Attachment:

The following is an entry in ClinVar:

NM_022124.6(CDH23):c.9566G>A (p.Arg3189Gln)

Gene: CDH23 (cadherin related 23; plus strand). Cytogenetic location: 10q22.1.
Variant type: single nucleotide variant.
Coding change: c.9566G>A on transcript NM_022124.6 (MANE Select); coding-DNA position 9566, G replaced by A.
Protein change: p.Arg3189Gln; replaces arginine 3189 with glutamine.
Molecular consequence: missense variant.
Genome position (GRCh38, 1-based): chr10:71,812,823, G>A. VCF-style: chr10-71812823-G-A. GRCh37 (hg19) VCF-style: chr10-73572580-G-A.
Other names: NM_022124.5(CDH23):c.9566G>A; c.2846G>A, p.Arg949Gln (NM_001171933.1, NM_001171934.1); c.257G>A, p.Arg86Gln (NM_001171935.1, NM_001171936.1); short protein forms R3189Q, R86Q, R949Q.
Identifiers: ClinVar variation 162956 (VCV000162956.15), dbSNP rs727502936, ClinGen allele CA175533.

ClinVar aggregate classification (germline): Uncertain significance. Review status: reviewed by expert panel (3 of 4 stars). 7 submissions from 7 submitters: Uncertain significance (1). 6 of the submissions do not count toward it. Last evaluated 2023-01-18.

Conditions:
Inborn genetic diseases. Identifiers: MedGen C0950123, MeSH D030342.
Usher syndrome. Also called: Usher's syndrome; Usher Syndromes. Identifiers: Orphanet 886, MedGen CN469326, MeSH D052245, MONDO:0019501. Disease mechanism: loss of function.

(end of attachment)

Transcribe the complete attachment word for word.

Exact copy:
The following is an entry in ClinVar:

NM_022124.6(CDH23):c.9566G>A (p.Arg3189Gln)

Gene: CDH23 (cadherin related 23; plus strand). Cytogenetic location: 10q22.1.
Variant type: single nucleotide variant.
Coding change: c.9566G>A on transcript NM_022124.6 (MANE Select); coding-DNA position 9566, G replaced by A.
Protein change: p.Arg3189Gln; replaces arginine 3189 with glutamine.
Molecular consequence: missense variant.
Genome position (GRCh38, 1-based): chr10:71,812,823, G>A. VCF-style: chr10-71812823-G-A. GRCh37 (hg19) VCF-style: chr10-73572580-G-A.
Other names: NM_022124.5(CDH23):c.9566G>A; c.2846G>A, p.Arg949Gln (NM_001171933.1, NM_001171934.1); c.257G>A, p.Arg86Gln (NM_001171935.1, NM_001171936.1); short protein forms R3189Q, R86Q, R949Q.
Identifiers: ClinVar variation 162956 (VCV000162956.15), dbSNP rs727502936, ClinGen allele CA175533.

ClinVar aggregate classification (germline): Uncertain significance. Review status: reviewed by expert panel (3 of 4 stars). 7 submissions from 7 submitters: Uncertain significance (1). 6 of the submissions do not count toward it. Last evaluated 2023-01-18.

Conditions:
Inborn genetic diseases. Identifiers: MedGen C0950123, MeSH D030342.
Usher syndrome. Also called: Usher's syndrome; Usher Syndromes. Identifiers: Orphanet 886, MedGen CN469326, MeSH D052245, MONDO:0019501. Disease mechanism: loss of function.